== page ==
Mortgage Rate News for Friday June 26 2013

The last day of an unsteady week for mortgage rates had those rates improving due to updated rate sheets that posted rate improvements left over from the previous day. This brings the week to close on a more or less “flat” note--rates did improve, but not enough to push them out of current best execution levels.

With this week done, all attention is being focused on the week ahead as it’s the source of a potential mortgage rate “spoiler” when the Fed releases its next policy statement. There is massive potential for volatility next week--will the Fed announcement send rates skyrocketing back to early July levels? Or will the announcement have the opposite result, pushing the rates down below the low-to-mid four percent range we’ve seen in the last month? It’s equally possible that rates could remain somewhere between those two extremes, so there’s no way to call next week’s rate behavior. “Wait and see” is the mantra, but some market watchers are nervous about the prospects.

Some market watchers are calling the current rate environment an upward trend--in spite of recent gains--and advise home loan applicants and refinance loan applicants to prepare accordingly unless there’s a significant development that could break the current upward trend decisively.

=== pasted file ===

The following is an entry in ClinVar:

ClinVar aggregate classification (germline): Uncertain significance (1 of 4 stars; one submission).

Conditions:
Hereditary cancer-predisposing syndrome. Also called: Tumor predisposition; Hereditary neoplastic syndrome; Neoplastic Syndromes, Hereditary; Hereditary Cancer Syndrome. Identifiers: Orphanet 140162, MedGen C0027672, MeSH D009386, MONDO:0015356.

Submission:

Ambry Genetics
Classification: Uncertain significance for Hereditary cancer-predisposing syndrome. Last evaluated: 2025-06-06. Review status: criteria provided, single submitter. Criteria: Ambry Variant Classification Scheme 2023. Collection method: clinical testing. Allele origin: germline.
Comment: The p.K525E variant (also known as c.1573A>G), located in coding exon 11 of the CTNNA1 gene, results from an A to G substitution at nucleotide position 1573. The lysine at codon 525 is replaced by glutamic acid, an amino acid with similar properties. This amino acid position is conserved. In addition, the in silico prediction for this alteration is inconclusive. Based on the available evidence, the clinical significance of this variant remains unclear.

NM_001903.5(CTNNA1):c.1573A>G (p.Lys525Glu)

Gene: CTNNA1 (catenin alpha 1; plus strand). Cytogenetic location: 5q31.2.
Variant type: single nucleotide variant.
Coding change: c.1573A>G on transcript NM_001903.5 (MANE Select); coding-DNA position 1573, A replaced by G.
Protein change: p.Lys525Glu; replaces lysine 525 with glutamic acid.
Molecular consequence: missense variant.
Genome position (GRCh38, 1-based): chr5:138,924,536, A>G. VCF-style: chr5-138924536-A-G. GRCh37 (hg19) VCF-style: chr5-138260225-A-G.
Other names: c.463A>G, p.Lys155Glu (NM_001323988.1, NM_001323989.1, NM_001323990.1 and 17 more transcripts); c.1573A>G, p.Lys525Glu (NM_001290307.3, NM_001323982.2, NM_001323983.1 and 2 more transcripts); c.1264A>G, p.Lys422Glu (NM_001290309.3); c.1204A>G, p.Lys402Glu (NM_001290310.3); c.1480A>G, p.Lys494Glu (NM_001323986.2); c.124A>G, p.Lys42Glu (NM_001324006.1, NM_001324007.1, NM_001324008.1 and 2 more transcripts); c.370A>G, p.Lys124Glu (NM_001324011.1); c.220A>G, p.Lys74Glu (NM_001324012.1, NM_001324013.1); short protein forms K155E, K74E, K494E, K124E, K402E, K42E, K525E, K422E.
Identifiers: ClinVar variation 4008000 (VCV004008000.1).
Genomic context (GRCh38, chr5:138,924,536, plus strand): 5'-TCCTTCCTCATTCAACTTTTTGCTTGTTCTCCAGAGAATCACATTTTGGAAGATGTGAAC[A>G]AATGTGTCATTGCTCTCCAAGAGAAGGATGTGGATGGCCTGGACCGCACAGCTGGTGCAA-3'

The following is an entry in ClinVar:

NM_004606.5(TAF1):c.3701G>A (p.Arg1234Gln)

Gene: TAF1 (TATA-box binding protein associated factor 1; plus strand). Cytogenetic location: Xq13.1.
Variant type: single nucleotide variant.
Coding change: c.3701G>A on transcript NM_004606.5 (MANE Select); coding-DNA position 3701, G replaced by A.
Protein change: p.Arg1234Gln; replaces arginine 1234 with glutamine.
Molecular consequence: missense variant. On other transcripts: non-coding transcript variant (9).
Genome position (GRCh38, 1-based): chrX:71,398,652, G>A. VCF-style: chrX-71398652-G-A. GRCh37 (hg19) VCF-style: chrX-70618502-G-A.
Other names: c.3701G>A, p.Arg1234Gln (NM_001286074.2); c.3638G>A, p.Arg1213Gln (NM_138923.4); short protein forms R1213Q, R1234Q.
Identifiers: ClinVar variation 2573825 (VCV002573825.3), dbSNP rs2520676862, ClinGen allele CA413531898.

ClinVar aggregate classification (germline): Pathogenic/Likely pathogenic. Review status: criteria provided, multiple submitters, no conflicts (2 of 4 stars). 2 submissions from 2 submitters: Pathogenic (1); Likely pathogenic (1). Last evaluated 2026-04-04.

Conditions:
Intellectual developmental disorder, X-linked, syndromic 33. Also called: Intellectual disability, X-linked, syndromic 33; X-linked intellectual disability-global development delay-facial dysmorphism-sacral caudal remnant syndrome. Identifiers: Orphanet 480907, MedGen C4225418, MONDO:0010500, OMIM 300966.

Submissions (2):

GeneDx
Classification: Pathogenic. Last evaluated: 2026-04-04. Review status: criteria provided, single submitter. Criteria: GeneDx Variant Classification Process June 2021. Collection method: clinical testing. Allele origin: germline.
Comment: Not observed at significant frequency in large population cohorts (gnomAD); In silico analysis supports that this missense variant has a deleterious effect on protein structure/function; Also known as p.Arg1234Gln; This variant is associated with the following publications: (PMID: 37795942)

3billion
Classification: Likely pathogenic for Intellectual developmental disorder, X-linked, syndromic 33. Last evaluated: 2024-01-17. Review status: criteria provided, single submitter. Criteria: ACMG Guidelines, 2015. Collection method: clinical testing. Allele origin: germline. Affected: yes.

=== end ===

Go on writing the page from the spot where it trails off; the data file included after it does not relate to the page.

Is that possible next week? We’ll have to wait and see, but it’s definitely not safe to bet against higher rates in the short term, regardless of what has happened in earlier days of the month. Rates may have fallen steadily over a few days here and there, but the upward pressure and volatility always manage to return as of late. It’s best to make the most informed choice you can and commit on the day you feel rates are most favorable, rather than hoping for a sustained recovery in the short term--it simply might not materialize in time to help those who need to make a decision soon.

Here are the mortgage loan rates for Friday July 26 2013. The numbers here are best execution rates--they may not be available to all borrowers or from all lenders. Your experience may vary depending on FICO scores or other qualifying criteria.

30-year fixed rate mortgages: 4.5%
VA and FHA mortgages: 4.25%
15-year fixed rate mortgages: Between 3.625% and 3.75%
Five year adjustable rate mortgages: Between 3.0% and 3.25%

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